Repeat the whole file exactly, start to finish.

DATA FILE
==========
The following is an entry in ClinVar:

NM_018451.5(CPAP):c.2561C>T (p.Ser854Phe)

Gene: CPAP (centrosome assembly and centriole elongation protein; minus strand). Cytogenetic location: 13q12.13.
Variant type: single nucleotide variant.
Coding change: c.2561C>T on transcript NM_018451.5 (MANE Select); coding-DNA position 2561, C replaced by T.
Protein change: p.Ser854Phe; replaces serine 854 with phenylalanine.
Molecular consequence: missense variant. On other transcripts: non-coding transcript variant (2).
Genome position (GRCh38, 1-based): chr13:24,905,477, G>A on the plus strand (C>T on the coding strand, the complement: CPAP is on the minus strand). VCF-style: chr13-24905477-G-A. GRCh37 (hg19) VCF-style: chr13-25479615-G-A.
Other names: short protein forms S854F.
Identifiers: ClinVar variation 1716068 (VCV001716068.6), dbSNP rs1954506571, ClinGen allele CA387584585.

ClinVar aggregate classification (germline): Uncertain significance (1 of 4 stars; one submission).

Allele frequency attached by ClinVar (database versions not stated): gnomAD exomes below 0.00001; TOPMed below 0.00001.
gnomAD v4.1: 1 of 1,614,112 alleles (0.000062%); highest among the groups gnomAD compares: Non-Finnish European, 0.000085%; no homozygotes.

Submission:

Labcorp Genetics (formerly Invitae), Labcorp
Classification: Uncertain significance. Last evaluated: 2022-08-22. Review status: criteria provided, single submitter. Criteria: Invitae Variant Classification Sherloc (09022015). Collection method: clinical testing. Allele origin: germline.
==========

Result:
The following is an entry in ClinVar:

NM_018451.5(CPAP):c.2561C>T (p.Ser854Phe)

Gene: CPAP (centrosome assembly and centriole elongation protein; minus strand). Cytogenetic location: 13q12.13.
Variant type: single nucleotide variant.
Coding change: c.2561C>T on transcript NM_018451.5 (MANE Select); coding-DNA position 2561, C replaced by T.
Protein change: p.Ser854Phe; replaces serine 854 with phenylalanine.
Molecular consequence: missense variant. On other transcripts: non-coding transcript variant (2).
Genome position (GRCh38, 1-based): chr13:24,905,477, G>A on the plus strand (C>T on the coding strand, the complement: CPAP is on the minus strand). VCF-style: chr13-24905477-G-A. GRCh37 (hg19) VCF-style: chr13-25479615-G-A.
Other names: short protein forms S854F.
Identifiers: ClinVar variation 1716068 (VCV001716068.6), dbSNP rs1954506571, ClinGen allele CA387584585.

ClinVar aggregate classification (germline): Uncertain significance (1 of 4 stars; one submission).

Allele frequency attached by ClinVar (database versions not stated): gnomAD exomes below 0.00001; TOPMed below 0.00001.
gnomAD v4.1: 1 of 1,614,112 alleles (0.000062%); highest among the groups gnomAD compares: Non-Finnish European, 0.000085%; no homozygotes.

Submission:

Labcorp Genetics (formerly Invitae), Labcorp
Classification: Uncertain significance. Last evaluated: 2022-08-22. Review status: criteria provided, single submitter. Criteria: Invitae Variant Classification Sherloc (09022015). Collection method: clinical testing. Allele origin: germline.